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Take action against queerphobia

On Friday, Feb. 1, I had the unfortunate experience of being one of the first people to notice that the all-gender signs had been ripped from the bathroom doors. At first I wanted to trust in my naiveté and believe that the incident was somehow accidental. I texted a few friends who live on the hall to ask if they thought it was intentional — they did. After taking pictures of the doors and alerting our Resident Assistant, we immediately checked on the first-year all-gender hall to see if their bathroom had also been vandalized. Fortunately, it had not. However, this granted me little solace. Since the vandalism, I have felt unsafe in my own home and that I am unwelcome at Wooster. This is not the first time I have seen targeted hatred and felt so unsafe. At a school that prides itself on diversity and inclusion, this should not be the case.

When a Tweet I made about the incident garnered a modicum of attention on Twitter, I was asked to write this article. My immediate reaction was to write about the pain and sadness I’m feeling right now as a queer student at Wooster. However, I was inspired by some of my peers at the all-gender hall meeting following the incident to issue a sort of call to action. What Wooster needs now is for its students, faculty and staff to hold themselves accountable to the core tenets of our College. The Civility Statement, as listed on page 26 of The Scot’s Key reads as follows: “We pledge to stand united against hate by creating and contributing to safe learning environments in our community. We respect and value the commonalities and differences among us — celebrating the uniqueness of each individual and recognizing it takes all people to make a college community.” This can be translated to the following actions:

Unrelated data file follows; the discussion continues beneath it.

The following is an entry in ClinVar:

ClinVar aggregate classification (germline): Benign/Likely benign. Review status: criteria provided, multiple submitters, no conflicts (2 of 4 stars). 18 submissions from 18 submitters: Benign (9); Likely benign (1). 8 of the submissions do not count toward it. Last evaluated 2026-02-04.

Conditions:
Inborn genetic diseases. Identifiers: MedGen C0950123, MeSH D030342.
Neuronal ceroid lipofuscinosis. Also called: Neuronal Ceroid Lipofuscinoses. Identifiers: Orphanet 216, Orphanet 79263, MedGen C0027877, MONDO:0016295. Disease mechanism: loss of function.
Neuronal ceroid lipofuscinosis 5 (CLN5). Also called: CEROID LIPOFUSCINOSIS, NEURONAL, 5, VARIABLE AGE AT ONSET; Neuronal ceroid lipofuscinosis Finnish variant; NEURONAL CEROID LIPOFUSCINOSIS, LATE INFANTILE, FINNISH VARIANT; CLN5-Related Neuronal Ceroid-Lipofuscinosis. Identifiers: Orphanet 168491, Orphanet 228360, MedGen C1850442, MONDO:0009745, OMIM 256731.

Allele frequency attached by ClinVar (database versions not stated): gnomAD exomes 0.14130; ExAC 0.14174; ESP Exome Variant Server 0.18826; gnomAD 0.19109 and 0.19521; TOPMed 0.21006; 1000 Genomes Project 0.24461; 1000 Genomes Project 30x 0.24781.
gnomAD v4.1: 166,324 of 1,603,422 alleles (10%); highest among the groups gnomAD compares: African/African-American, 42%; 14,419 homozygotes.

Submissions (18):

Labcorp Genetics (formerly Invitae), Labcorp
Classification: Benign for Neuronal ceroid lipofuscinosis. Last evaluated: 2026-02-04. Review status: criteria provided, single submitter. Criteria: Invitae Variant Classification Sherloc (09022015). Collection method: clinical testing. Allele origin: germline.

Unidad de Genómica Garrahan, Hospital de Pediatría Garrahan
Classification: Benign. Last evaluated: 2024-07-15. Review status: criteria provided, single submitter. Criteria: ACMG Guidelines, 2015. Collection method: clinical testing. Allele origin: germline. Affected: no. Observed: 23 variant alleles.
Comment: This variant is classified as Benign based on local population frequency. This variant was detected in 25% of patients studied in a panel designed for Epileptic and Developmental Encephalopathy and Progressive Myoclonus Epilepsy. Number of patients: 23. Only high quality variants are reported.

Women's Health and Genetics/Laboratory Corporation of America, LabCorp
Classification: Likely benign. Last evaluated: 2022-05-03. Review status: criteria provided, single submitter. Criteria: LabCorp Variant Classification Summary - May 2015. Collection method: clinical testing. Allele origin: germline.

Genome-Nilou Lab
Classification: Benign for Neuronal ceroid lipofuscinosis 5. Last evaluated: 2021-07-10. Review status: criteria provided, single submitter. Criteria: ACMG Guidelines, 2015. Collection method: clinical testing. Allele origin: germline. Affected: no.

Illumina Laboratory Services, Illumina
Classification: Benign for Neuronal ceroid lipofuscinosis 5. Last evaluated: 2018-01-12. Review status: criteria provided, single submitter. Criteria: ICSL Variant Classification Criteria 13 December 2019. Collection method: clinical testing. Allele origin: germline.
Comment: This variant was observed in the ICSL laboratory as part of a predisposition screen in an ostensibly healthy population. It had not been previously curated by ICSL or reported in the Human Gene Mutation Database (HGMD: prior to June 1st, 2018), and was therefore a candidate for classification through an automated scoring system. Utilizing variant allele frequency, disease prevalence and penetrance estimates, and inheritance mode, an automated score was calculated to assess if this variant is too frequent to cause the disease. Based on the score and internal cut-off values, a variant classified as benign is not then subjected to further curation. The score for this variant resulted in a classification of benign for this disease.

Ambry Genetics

Administrators must start creating visible consequences for students who blatantly target queer students. Their actions or inactions determine whether or not hate is taken seriously on this campus. Professors must, at the very least, start asking for all of their students’ pronouns and actually start using them in class, as they set the tone for their classrooms. Non-queer students need to start caring enough to speak out against queerphobia on this campus and to reach out to their queer friends in times like this. They must also start openly affirming their queer peers. To my fellow white queer peers, we need to start listening to queer people of color without interrupting or talking over them. To my fellow cisgender peers, we need to start listening to trans and nonbinary voices and actively seek to understand their identities. We must do what we can to support our peers in their endeavors to simply live without fear of harassment.

If you feel like you’ve done everything above or like you don’t even know where to start in your pursuit of allyship, here are some tips. You can get SafeZone trained and even attend advanced workshops. In doing so, you are making an active effort to educate yourself. Add your pronouns to your email signature and wear pronoun pins, especially if you’re cisgender. This seems small, but  normalizes talking about pronouns, rather than just assuming gender. You can also start making a bigger deal about incidents of bias. Speaking out against queerphobia and standing up for your queer students or peers is impactful. When you’ve done all of the above actions, the fight won’t be over. But Wooster may just be one step closer to living up to its own values.

Matt Woodward, a Contributing Writer for the Voice, can be reached for comment at

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